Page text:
"Now this guy has not given me ads, but I am going to ask him to advertise on his terms," says Eric D'Souza, general manager, Dainik Bhaskar. He is referring to a media buyer who is buying space for a big FMCG marketer for the forthcoming International Women's Day. D'Souza calls up his boys, collects some dummies, and turns to me: "Let's talk in the car".
Seated inside, he shows me the dummies of the Women's Day issue of one of his publications. "This is what we will do for advertisers," he says, showing me various advertising options on the beautifully designed covers, with the advertiser's actual ads placed there. "Won't you be willing to buy a house if I showed you an actual model than a makeshift?" he asks me. It is such earnestness that is putting the Bhopal (Madhya Pradesh)-based publishing house on the radar of most advertisers today. "It has been very aggressive in the marketplace," says Nandini Dias, national media director, Interface Communications, "doing a lot of innovative marketing in the last few years."
Late last year, the group, which runs the Hindi Daily, Dainik Bhaskar, across 15 editions, and a single-edition English newspaper, National Mail, launched an innovative sales-guarantee scheme. It convinced a consumer electronics marketer to shell out an undisclosed amount of advertising money against a commitment to double sales in the markets of Haryana and Chandigarh. If the company's sales did not reach set targets, Dainik Bhaskar would take no money, except a minimum base amount. Unfortunately for the newspaper, the market took a turn for the worse and the money was lost.
"It was a risk," admits Girish Agarwal, director, advertising. "December 2000 was a bad month for consumer durables," he explains. "A few markets responded well; others didn't. We had based our estimates on the base of the previous year. But even the 100 of that year went down to 70. Though the client was happy with the effort, I was not." Now, Agarwal divulges, he is negotiating with an automobiles major to undertake a similar initiative. "But we have to be slightly careful now," he admits. "The market still continues to go up and down."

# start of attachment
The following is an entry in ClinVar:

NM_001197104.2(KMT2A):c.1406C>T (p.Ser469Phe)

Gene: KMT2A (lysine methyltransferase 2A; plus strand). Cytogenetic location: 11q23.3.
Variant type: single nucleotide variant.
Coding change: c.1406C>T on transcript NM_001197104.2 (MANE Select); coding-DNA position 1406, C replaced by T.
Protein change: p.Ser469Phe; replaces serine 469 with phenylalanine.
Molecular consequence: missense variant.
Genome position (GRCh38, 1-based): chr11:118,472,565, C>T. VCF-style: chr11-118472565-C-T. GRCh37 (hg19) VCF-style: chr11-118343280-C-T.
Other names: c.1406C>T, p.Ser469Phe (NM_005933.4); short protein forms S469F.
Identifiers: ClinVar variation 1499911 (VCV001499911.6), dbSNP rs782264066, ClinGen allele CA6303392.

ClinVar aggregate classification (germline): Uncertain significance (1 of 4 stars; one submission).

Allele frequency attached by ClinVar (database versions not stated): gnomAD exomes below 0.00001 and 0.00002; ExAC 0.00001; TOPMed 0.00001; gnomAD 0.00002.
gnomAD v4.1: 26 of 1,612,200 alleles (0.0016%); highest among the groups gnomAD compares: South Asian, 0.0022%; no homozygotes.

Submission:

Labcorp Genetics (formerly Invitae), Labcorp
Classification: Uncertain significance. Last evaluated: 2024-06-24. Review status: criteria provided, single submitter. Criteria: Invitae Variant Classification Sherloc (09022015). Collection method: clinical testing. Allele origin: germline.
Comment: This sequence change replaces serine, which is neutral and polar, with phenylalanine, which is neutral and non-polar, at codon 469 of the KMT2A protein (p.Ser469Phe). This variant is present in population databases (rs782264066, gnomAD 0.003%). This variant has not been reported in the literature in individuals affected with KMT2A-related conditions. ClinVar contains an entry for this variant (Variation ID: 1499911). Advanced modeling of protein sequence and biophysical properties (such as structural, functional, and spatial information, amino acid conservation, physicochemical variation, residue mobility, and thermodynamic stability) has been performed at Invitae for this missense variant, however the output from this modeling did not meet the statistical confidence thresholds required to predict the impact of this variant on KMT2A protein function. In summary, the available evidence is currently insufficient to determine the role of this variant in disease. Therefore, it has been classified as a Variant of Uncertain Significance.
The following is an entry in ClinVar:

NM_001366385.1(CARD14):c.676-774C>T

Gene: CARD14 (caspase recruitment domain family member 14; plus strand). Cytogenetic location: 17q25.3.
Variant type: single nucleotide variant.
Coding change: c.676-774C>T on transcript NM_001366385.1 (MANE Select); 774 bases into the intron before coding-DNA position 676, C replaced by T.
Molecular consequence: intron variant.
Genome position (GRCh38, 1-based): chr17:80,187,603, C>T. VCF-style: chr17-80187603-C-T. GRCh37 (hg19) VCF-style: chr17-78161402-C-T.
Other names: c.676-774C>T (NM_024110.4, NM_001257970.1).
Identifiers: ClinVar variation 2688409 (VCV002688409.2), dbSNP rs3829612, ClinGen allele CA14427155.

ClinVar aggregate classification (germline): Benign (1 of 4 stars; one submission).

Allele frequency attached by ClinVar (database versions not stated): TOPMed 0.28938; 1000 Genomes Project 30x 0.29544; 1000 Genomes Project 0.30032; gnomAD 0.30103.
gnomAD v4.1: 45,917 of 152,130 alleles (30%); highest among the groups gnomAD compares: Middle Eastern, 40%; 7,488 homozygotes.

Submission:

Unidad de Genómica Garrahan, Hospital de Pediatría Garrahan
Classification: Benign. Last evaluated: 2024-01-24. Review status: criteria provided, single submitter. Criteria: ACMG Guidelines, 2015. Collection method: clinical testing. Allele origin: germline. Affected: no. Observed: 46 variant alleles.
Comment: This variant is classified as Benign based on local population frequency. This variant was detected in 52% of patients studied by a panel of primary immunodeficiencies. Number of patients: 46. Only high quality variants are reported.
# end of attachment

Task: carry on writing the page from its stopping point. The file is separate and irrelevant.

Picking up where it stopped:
The sales-guarantee scheme is among the more extreme of Dainik Bhaskar's various marketing packages offered to advertisers since the middle of last year. All the packages are simply a new way of approaching space-selling. As D'Souza explains: "Today, if you want to advertise in the print medium in, say, Madhya Pradesh, that is when you start looking at the available media options like ours. But that is not the way the media has to think if it has to grow. What we are saying is, when you look at Dainik Bhaskar, look at it as a media vehicle with the idea of increasing sales. So Dainik Bhaskar has to come at the time of allocating media budgets, not at the end."
So there are time-bound deals that concentrate on weak market development, tap existing market potential or simply boost existing market share. For instance, if Chandigarh is a weak market for a brand like Akai, the newspaper claims to assemble a deal comprising, say, 60 full-page ads at half the price. The benefit? "Akai would not have spent a penny on advertising in print in that market anyway," explains D'Souza. But what if everyone asks for such a deal? "Our team runs checks to find out how the said brand performs in that market."
In a way, D'Souza's team of space-sellers is constantly working with the marketer these days, more so in the sales-guarantee schemes. "It is in our interest to make sure that the brand's sales double in the agreed-upon time," says D'Souza. This means the following steps:
1. Assessing top-of-mind recall of the brand in the market and a general survey on brand awareness and preference;
2. Accessibility of dealers, so that customers don't have trouble reaching them once the ads are out;
3. A check on the salespeople in showrooms on receptive and persuasive levels;
4. Checking displays in the area; and
5. Boosting its advertising with occasional promotional write-ups in the newspaper.
"One dealer, for instance, told us last December that he had been asking for a particular model of television but had not received it," recalls D'Souza. "Such things have to be brought to the client's notice on a daily basis."
Such marketing aggression does have its soft underbelly though. Doesn't it lead to an editorial-marketing ruckus? "No, the roles are very clear," explains Agarwal. "We don't disturb the editorial on news value. But when it comes to press releases, I am not asking my editorial to write. It is information provided by the company." But the trouble is, when it is a high-risk, high-stakes move in sync with a marketer, it may become too tempting to forgo of editorial sanctity to ensure the marketer's success, and one's own.
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